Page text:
“So let us spread before his feet, not garments or soulless olive branches, which delight the eye for a few hours and then wither, but ourselves, clothed in his grace, or rather, clothed completely in him. We who have been baptized into Christ must ourselves be the garments that we spread before him. Now that the crimson stains of our sins have been washed away in the saving waters of baptism and we have become white as pure wool, let us present the conqueror of death, not with mere branches of palms but with the real rewards of his victory. Let our souls take the place of the welcoming branches as we join today in the children’s holy song: Blessed is he who comes in the name of the Lord. Blessed is the king of Israel.”

This response inspires us to approach holy week with an attitude of deep appreciation; to follow the footsteps of the suffering Christ and feel the grace of His mercy accomplished through His sacrificial love. Numerous Gospel accounts tell of Pharisees or Sadducees wanting to kill Jesus but being unable. Christ could have escaped the Cross, it was within His power. He chose to surrender Himself which was the only reason they could apprehend Him. He chose to suffer as the sacrifice for our sins for the sole purpose of our redemption – to be freed from slavery to sin and death, to experience healing and supernatural strength, to experience union with God as His beloved children, and that our “joy may be full” (John 15:11).

Reflecting on Christ’s suffering however, especially if we have the courage to connect it to our own weakness and personal sins, requires more than a small amount of humility. It means we realize our dependence (something we hate in our culture) and our unworthiness. Christ endured things we could not, and when asked to offer something back in return, even trivial things, we often fail.   How many of us sigh at the length of the reading on Palm Sunday, and yet how much easier to read it than to live it! How much longer it was for Christ to actually endure the events we recall!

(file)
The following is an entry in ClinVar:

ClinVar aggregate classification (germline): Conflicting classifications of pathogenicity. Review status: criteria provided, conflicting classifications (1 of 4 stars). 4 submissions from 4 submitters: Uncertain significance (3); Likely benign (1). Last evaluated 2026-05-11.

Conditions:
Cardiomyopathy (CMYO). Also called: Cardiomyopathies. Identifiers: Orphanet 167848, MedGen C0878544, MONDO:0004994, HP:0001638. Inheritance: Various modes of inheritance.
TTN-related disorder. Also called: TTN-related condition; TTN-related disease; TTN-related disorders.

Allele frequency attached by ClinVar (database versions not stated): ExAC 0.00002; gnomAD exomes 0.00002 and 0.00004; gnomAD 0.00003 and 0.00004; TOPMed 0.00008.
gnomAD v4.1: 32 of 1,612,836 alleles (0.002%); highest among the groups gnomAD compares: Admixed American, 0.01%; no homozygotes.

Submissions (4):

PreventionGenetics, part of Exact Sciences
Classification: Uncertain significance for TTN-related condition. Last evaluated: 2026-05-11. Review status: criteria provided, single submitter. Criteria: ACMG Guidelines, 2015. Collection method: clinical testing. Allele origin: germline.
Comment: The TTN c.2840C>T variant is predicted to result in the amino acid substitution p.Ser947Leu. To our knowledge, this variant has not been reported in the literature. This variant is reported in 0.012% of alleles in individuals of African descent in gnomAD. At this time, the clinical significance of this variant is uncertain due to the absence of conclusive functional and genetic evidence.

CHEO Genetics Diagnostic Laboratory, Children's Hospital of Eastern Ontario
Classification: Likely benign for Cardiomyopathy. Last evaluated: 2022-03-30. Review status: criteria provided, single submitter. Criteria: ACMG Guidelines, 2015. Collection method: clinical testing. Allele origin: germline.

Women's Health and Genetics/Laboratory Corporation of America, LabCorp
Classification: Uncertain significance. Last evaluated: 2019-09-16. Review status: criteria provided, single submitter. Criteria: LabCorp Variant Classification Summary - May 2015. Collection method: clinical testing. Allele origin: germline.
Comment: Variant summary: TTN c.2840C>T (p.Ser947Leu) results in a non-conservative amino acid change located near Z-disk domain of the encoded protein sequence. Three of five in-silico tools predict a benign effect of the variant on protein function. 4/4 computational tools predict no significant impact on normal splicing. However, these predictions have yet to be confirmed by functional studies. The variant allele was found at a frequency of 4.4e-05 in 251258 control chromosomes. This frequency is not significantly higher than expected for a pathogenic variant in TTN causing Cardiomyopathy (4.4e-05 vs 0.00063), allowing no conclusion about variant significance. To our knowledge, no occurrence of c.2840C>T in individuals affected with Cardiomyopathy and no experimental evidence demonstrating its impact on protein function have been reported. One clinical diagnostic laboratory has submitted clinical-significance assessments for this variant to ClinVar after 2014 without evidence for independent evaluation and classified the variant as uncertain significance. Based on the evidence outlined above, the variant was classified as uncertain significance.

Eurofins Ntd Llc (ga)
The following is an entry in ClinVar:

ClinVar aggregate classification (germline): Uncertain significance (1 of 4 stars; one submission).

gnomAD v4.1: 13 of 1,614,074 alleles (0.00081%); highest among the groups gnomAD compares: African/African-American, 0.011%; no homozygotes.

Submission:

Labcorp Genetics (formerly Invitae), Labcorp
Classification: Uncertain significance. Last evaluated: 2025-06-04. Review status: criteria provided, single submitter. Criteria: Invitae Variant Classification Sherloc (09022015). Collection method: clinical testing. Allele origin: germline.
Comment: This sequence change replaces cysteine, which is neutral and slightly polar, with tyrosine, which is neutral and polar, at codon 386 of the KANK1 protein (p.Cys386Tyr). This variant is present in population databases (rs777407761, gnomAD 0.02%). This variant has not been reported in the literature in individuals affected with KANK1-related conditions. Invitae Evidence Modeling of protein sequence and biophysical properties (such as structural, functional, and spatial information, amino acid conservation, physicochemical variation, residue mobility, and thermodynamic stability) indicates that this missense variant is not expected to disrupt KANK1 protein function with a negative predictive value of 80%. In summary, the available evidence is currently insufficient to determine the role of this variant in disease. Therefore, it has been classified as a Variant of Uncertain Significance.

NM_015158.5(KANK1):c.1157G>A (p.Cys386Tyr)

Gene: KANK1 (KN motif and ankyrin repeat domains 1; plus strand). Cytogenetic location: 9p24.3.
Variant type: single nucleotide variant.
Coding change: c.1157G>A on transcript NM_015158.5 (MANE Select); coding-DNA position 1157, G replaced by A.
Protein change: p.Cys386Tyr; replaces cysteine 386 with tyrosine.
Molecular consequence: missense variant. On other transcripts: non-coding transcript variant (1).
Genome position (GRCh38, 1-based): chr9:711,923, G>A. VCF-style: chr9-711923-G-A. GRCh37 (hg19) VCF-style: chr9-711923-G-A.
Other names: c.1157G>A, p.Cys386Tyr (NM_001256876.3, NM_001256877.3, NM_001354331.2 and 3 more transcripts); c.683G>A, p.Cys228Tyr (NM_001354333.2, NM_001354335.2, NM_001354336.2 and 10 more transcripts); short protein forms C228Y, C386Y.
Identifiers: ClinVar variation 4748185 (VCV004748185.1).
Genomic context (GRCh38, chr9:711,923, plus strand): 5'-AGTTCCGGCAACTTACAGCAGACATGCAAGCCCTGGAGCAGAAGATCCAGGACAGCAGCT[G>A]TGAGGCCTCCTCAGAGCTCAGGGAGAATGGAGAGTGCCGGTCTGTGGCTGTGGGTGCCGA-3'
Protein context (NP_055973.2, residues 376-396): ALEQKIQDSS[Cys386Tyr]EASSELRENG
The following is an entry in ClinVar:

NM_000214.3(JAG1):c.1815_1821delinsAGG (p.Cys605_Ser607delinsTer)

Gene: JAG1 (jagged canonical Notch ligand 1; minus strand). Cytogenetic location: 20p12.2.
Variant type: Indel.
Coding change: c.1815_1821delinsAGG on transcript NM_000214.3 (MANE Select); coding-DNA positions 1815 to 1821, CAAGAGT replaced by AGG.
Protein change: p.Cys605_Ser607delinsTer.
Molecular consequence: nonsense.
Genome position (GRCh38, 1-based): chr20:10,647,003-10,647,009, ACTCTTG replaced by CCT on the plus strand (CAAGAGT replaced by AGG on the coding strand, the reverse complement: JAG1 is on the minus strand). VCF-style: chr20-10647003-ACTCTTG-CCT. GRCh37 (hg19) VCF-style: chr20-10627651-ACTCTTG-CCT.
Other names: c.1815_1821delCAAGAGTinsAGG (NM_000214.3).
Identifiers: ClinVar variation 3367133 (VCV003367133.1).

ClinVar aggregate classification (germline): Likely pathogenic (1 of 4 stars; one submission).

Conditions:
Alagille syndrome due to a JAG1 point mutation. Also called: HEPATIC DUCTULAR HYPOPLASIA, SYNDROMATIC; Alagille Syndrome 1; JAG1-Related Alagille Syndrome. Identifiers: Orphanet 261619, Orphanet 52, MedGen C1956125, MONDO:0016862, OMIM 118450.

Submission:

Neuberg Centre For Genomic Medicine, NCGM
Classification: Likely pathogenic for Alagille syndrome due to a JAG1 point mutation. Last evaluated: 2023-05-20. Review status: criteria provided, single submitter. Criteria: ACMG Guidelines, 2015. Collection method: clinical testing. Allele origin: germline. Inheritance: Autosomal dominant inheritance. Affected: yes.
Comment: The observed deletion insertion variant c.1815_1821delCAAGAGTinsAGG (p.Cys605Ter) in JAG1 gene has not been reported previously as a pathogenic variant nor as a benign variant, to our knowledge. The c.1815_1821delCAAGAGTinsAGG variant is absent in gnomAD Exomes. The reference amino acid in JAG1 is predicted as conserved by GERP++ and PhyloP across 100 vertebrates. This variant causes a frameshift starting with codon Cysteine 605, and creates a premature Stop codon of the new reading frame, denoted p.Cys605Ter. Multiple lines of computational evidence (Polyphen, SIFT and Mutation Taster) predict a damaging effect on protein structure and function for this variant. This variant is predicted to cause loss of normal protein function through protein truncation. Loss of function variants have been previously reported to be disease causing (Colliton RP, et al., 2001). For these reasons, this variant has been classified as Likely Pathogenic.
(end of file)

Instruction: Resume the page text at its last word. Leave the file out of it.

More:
Distracted thoughts and limited attention spans will always burden us due to our weakened nature from original sin. We can work to minimize our distractions however and lengthen our attention by changing our habits. For instance, we can replace some of our thoughts about worldly matters with thoughts of spiritual matters through regular Scripture reading, good Christian books and conversation, or listening to Christian talk radio. We can replace worldly images in our imagination with images of Christ through praying the psalms and listening to Christian music. Rather than secular songs interrupting our prayer, over time we might find Christian songs interrupting our mundane tasks instead.

This Holy Week let’s do our best to, as St. Andrew suggested, lay our transformed selves before Christ. Let us ease His suffering with songs of praise and thanksgiving. Let us offer Him hope on the Cross by demonstrating that His sacrifice will bear much fruit.

 Consider:

  • Take time to reflect on those things Christ has conquered in your life – sin, addiction, lies you had believed, fears, pride, loneliness, despair…
  • Examine areas of your life in need of Christ. Imagine His blood washing over them and healing them. Invite Him to free you in that area as a grace of this Holy Week. Resolve to cooperate with Him in this effort.
  • Sacrifice is the proof of love. Christ would have suffered every pain for you alone.

Make a Resolution (Practical Application):

  • Pray the Stations of the Cross.
  • Pray a psalm of thanksgiving each day for God’s help.
  • Pray psalm 21, the psalm Jesus quoted from the Cross when He said, “My God My God, why have you abandoned Me.”
  • Listen to Christian radio on your drive or as you get ready in the morning.
    • Ideas: local Christian music stations; download the Relevant Radio app and listen to Catholic programming.
  • Offer encouragement to someone who is suffering.
  • Offer mercy to someone in thanksgiving for Christ’s mercy to you.

~ Written by Angela Jendro © 2019